http://java.sun.com/j2se/1.5.0/docs/...l/TreeMap.html
"This class guarantees that the map will be in ascending key order"

I'm rather puzzled why you are unable to read the Javadocs and need to
have strangers read it for you.

If I doubted the Javadocs, before posting here I'd spend a few minutes
writing a test program that did something like:

treeMap.put(1,"one");
treeMap.put(3,"three");
treeMap.put(2,"two");
for (String value: treeMap.values())
System.out.println(value);

>
> Is it very fast to add & delete values in a TreeMap?
>


The main rule of optimising is "don't". What you should do is wait until
you need to optimise, only then spend time optimising.
 
Reply With Quote
 
Hendrik Maryns
Guest
Posts: n/a
 
      02-26-2008
RedGrittyBrick schreef:
> Sanny wrote:
>>> TreeMaps are when you want the data to automatically stay sorted all
>>> the time as you add elements.
>>>
>>> HashMaps are when you don't care about order, just lookup, or when
>>> extracting the data and sorting an array from time to time will
>>> suffice.

>>
>> Steve W. Jackson above said you cannot Change the data in a TreeMap
>> after we have inserted it, So it is of no use for me.
>>
>> I want to change key values and again resort them.
>>
>> Id there any way to delete a particular Key and modify it and then
>> again add it.

>
> oldValue = treeMap.get(key);
> treeMap.remove(key);
> treeMap.put(newkey, oldValue);


From what the OP is telling us, it seems like he needs a TreeSet
though. Code would be similar; say you want to change the :

class Car implements Comparable<Car> {
/**
* How much I appreciate this car.
*/
int valuation;
/**
* The make.
*/
String type; // this rather asks for subclassing

/**
* A new care with the given type and appreciation.
*/
public Car(String type, int valuation) {
this.type = type;
this.valuation = valuation;
}

// methods for Car

/**
* Cars are compared by their appreciation value.
*/
public int compareTo(Car otherCar) {
return Integer.compare(this.valuation, otherCar.valuation);
}
/**
* The type determines the car.
*/
@Override
public int toString(Car otherCar) {
return type;
}

}

class TestCars {
public static void main(String[] args) {
TreeSet<Car> myCars = new TreeSet<Car>();
Car mercedes = new Car("Mercedes E-Klasse", 9);
Car smart = new Car("Smart ForTwo", 10);
Car lamborghini = new Car("Lamborghini", 1);
Car bycicle = new Car("save the planet: take your bycicle",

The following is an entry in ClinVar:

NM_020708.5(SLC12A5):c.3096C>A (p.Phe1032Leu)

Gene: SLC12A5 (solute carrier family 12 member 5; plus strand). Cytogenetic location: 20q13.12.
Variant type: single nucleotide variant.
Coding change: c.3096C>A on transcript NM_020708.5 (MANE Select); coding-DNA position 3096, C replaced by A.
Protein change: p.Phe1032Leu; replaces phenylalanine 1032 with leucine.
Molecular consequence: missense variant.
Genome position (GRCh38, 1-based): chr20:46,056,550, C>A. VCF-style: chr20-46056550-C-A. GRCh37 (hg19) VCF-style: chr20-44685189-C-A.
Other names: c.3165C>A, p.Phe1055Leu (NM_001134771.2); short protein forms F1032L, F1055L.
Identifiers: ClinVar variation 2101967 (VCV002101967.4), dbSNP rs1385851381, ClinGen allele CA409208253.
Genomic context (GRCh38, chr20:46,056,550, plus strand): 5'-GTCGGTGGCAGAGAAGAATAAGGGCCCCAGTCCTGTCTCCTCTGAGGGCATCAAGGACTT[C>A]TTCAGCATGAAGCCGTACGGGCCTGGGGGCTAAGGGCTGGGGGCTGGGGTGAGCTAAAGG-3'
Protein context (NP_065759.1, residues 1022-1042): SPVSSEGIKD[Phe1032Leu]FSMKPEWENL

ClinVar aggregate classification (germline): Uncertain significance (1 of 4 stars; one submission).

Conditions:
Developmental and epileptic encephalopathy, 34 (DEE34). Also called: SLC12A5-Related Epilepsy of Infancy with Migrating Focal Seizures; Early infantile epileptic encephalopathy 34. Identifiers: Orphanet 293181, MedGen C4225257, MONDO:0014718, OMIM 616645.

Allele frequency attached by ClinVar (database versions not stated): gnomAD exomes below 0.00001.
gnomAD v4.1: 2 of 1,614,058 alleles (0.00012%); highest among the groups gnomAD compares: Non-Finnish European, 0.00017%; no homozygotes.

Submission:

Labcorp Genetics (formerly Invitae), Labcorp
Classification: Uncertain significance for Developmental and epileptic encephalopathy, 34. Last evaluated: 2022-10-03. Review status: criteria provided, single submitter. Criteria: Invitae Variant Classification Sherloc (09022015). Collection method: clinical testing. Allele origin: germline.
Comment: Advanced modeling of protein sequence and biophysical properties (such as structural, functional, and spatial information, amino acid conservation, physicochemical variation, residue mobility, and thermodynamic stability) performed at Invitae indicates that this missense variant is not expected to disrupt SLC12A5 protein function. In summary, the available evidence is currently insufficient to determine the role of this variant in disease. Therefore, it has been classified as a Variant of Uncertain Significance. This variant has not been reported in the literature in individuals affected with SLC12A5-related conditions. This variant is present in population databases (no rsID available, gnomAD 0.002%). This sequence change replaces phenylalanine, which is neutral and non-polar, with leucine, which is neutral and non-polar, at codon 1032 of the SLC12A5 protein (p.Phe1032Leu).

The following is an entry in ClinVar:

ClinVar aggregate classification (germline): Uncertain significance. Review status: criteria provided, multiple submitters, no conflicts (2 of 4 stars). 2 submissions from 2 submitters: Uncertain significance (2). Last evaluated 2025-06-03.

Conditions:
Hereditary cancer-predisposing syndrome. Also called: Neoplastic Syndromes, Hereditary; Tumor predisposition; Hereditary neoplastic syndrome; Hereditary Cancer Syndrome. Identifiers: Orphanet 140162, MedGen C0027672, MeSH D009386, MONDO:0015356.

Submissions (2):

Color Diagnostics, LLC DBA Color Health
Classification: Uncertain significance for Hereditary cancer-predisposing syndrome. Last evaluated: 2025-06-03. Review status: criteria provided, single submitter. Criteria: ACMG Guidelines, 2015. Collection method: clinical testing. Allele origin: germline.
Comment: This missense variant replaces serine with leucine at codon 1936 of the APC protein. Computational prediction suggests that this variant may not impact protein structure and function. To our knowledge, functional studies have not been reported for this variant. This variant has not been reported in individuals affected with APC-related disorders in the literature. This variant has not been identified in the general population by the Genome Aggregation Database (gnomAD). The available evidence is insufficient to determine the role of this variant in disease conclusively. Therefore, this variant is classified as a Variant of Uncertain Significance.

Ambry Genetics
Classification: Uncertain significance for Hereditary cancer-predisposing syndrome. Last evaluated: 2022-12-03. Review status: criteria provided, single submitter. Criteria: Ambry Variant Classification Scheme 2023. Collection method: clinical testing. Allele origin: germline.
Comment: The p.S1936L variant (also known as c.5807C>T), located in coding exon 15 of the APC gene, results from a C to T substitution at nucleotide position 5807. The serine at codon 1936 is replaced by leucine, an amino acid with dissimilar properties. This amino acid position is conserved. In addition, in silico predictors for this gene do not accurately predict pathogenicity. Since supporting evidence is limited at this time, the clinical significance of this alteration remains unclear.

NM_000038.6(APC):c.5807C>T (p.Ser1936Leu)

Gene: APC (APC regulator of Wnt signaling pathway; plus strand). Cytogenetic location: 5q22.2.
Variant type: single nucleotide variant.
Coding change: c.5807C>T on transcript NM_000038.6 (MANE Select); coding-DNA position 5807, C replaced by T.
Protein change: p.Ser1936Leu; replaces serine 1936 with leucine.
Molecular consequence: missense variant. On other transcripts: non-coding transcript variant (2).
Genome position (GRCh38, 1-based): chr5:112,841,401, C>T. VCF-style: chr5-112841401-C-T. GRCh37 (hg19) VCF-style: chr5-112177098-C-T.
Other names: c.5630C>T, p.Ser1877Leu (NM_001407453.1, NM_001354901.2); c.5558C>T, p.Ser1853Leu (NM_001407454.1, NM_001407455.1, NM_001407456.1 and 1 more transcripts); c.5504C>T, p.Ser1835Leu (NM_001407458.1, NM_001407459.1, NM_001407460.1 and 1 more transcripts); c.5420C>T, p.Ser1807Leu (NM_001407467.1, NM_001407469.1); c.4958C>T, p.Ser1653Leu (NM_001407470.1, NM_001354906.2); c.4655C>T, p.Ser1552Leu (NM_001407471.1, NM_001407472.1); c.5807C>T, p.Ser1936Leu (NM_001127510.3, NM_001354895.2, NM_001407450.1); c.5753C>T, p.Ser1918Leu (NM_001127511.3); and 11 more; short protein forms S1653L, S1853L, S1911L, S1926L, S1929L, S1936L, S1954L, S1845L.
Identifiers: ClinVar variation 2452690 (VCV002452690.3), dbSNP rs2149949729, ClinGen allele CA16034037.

Integer.MAX_VALUE);
Collections.addAll(myCars, mercedes, smart, lamborghini, bycicle);
System.out.println(myCars);
// prints [save the planet: take your bycicle, Smart ForTwo, Mercedes
E-Klasse, Lamborghini]
// now Mercedes enhances their E-type to use less gas, we want to
re-evaluate it
myCars.remove(mercedes);
mercedes.valuation = 11;
myCars.add(mercedes);
System.out.println(myCars);
// prints [save the planet: take your bycicle, Mercedes E-Klasse, Smart
ForTwo, Lamborghini]
}
}

Unfortunately, you *have to* remove and re-add the car if you change its
valuation. This is because TreeSet does not recompute the ordering all
the time. It only computes it at insertion.

Untested, uncompiled.

HTH, H.
--
Hendrik Maryns
http://tcl.sfs.uni-tuebingen.de/~hendrik/
==================
http://aouw.org
Ask smart questions, get good answers:
http://www.catb.org/~esr/faqs/smart-questions.html


-----BEGIN PGP SIGNATURE-----
Version: GnuPG v2.0.4-svn0 (GNU/Linux)
Comment: Using GnuPG with SUSE - http://enigmail.mozdev.org

iD8DBQFHxDiMe+7xMGD3itQRAkGfAJsGgTVSyf5Z/gG2U8hoVRkK3iCneQCggRnC
KFlTp//hng/VWRBnbPrGklU=
=xBD2
-----END PGP SIGNATURE-----

 
Reply With Quote
 
 
 
Reply

Thread Tools

Posting Rules
You may not post new threads
You may not post replies
You may not post attachments
You may not edit your posts

BB code is On
Smilies are On
[IMG] code is On
HTML code is Off
Trackbacks are On
Pingbacks are On
Refbacks are Off


Similar Threads
Thread Thread Starter Forum Replies Last Post
Re: How include a large array? Edward A. Falk C Programming 1 04-04-2013 08:07 PM
(newbie) converting a hashmap to a treemap Miguel Angel Java 9 04-15-2004 01:28 PM
Help with sorting values in a TreeMap Wendy S Java 4 02-19-2004 07:17 AM
TreeMap problem... Harry Java 3 09-23-2003 11:02 AM
HashMap vs TreeMap Ahmed Moustafa Java 2 08-10-2003 03:31 AM



Advertisments